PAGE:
The accusations against Wisconsin-Green Bay head coach Brian Wardle are continuing to stack up, as two players and their families have spoken out against him.
But it wasn’t until Monday night, when the Green Bay Press Gazette finally had a chance to speak with former walk-on Ryan Bross, that the extent of the accusations really came to light.
And frankly, if the accusations that Bross lays out prove to be true, this could end up being a fireable offense.
Bross stands 7-foot-1, but he was a walk-on with the Pheonix this season, meaning that he was only playing for the potential of earning a scholarship down the road, paying his own way for school. Bross wanted to pursue a human biology degree, but Wardle wouldn’t allow him to take the classes that he needed to as a freshman — chemistry and biology — because they could end up interfering with basketball later on in his career.
Again, Bross wasn’t on scholarship. He was paying for his own education.
Wardle also repeatedly told Bross, who is quite religious, that the best way for him to play better would be if he slept with a girl that he was interested in, while also using gay slurs directed at Bross.
But by far the worst allegation is that Wardle forced Bross to continue running hill sprints, despite the fact that he had diarrhea, until Bross defecated in his shorts. From the report:
Bross said it was at that point that he couldn’t control his diarrhea and soiled his pants.
“I got down to the bottom (of the hill), and Wardle told me I was a piece of s— and that he had never seen such a big p—- in his life and that I was the biggest piece of s— he had ever seen,” Bross said.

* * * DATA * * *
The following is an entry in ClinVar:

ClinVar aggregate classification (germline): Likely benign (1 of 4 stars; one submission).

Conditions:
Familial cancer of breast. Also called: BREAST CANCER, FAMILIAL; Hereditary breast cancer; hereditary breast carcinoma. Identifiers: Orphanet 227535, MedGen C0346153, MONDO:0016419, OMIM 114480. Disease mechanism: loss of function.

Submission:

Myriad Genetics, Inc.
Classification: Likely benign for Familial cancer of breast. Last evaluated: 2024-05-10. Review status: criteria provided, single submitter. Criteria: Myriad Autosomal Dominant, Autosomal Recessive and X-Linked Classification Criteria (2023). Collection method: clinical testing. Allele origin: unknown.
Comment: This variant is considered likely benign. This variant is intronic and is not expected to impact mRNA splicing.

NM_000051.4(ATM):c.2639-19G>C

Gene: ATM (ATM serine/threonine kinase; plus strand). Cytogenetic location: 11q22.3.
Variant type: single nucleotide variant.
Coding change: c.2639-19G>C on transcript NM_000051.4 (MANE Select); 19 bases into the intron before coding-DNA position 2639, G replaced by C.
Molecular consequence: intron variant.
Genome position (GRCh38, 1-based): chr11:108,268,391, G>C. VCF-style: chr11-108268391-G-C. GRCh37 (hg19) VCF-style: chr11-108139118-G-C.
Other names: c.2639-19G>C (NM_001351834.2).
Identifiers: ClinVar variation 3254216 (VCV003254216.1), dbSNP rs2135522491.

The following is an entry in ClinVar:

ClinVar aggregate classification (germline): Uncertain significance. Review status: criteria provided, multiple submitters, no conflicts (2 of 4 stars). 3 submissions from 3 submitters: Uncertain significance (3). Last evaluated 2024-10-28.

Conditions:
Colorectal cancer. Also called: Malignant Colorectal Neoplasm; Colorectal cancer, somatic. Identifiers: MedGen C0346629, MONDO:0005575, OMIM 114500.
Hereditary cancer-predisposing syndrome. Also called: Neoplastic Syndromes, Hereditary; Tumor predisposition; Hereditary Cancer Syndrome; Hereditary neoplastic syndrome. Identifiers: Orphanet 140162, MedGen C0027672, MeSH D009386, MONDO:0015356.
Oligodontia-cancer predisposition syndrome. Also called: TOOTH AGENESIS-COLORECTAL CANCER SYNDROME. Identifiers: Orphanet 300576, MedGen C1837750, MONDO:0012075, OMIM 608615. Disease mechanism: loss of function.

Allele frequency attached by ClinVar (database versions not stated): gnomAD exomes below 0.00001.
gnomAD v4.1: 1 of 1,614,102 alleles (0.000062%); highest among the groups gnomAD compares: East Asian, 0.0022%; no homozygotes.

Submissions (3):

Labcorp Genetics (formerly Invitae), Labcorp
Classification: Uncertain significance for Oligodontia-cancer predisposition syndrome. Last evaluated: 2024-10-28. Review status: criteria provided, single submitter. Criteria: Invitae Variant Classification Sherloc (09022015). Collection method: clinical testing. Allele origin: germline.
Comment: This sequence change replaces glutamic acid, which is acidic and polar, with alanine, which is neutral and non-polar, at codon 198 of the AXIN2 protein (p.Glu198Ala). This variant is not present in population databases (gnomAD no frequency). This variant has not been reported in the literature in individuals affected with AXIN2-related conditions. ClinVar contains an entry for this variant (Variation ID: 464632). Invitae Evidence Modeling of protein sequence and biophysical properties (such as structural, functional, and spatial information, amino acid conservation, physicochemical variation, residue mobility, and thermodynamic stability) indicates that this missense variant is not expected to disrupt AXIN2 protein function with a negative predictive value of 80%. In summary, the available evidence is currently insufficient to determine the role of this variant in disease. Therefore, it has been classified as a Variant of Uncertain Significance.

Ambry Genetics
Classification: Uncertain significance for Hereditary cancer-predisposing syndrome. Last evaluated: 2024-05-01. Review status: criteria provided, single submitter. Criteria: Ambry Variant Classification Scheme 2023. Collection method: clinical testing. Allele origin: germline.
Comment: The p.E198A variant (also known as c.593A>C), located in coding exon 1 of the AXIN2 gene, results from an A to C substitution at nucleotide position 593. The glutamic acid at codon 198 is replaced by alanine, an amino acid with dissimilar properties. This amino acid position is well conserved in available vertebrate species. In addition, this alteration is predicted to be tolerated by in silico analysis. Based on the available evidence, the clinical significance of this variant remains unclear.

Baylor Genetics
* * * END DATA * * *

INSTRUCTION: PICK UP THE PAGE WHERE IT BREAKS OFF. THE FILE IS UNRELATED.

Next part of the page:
When asked whether he believed Wardle knew that Bross had soiled his pants, Bross said yes because it was visible in his white shorts.
Bross said he wanted to return to his dorm room but his keys were at the Kress Events Center. He said assistant coach Chrys Cornelius drove him back to the athletic center in a recreational utility vehicle but that no one offered him a change of clothes or even a towel before entering the building.
“So they made me walk through the Kress Center in front of 20 people, and I had to walk through there and go get my keys and get changed before I could go back to my room,” Bross said. “I felt humiliated. I felt like they didn’t care about me, that there were 20-some people that saw me — girls, guys. I felt terrible. I felt like I let down the team and everyone down, and the coaches kept reminding me and telling me. They told me what a piece of s— I was; that I was terrible.”
Wardle has the support of the parents of other members of the team, including the father of star center Alec Brown, and he also has the backing of the program’s boosters. Wardle has cooperated with the independent investigation, and issued this statement to the paper:
“I can assure you the well-being of my players is foremost in my mind at all times. I cannot comment on the specific allegations under federal privacy laws. I can say the version of events you are reporting is inaccurate. I have fully cooperated with the independent investigator, as have our players and coaches. I fully expect the eyewitnesses to these allegations you are reporting will contradict the version you are reporting.”
I would not be surprised if Wardle loses his job over these accusations.
You can find Rob on twitter @RobDauster.